The way through which this could be achieved, logically cannot circulate around the ballot box, either on national or local level, but to be focused on the self-organization and self-institution of society itself. This would imply communities organizing independently from established bureaucracies and determining themselves their agendas. Movements of urban commoners and libertarian municipalists should join forces, as their paradigms have the potential to transform our cities along democratic and ecological lines.

We already saw in the last decade that the popular resistances in urban areas have adopted an anti-authoritarian approach with democratic characteristics. Vanguardist structures like parties and syndicates, once dominant among social movements, have nowadays been abandoned and replaced by open participatory institutions. Demonstrations are increasingly turning into reclamation of public spaces and commons. Thus we can speak of general social attempts at redefining the right to the city.

The role of social movements in these processes would be not to lead but to nurture these direct-democratic traits that stem from our very societies. Among the main questions for them should be how to manage to successfully locate and maintain the grassroots institutions that are emerging in public squares and city neighborhoods in the short eruptions of civil disagreement with enforced policies “from above”. And how their character could be transformed from purely symbolic to effective and decision-making. This also puts forward the need of regional and even transnational connectednes between such dispersed local grassroots institutions for them to be able to function sustainably in the face of state and capitalist hostility. For such germs of genuine direct democracy we could also look beyond the contemporary Western world, in cities like Cochabamba (Bolivia)[38] and Porto Alegre (Brazil)[39], and in the radical urban tradition that goes as far as the ancient Athenian Polis.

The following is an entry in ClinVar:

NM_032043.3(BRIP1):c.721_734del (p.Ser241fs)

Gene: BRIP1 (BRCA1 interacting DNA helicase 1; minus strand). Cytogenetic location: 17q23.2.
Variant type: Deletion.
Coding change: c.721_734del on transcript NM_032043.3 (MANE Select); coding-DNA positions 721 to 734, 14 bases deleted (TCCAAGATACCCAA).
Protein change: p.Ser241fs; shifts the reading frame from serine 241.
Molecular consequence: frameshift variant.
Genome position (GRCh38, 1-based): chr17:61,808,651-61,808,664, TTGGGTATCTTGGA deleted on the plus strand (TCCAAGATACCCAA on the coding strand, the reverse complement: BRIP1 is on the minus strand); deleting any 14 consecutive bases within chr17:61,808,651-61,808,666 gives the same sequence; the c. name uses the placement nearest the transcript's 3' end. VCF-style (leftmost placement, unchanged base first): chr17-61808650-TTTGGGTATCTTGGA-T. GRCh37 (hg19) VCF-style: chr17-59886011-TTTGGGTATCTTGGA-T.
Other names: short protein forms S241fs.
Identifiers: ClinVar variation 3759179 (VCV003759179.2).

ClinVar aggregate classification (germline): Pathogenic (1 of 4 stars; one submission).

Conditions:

A magnificent life is waiting just around the corner, and far, far away. It is waiting like the cake is waiting when there’s butter, milk, flour and sugar. This is the realm of freedom.     

Henri Lefebvre[40]


As Castoriadis have suggested, we are at a crossroad in the roads of history[41]. Some of the more visible paths will keep us within heteronomy, in worlds dominated by the barbarism of international agreements and technocratic institutions, State apparatuses and nationalist cannibalism. Although the characteristics of each one of them may differ, their base remains essentially the same: elites and predetermined truths dominating society and nature. Humanity have been living within this framework during most of its recent history and the symptoms are painfully familiar to us all: loss of meaning, conformism, apathy, irresponsibility, the tightening grip of unlimited economic growth, pseudorational pseudomastery, consumption for the sake of consumption, technoscience that strengthens the domination of capitalist imaginary etc.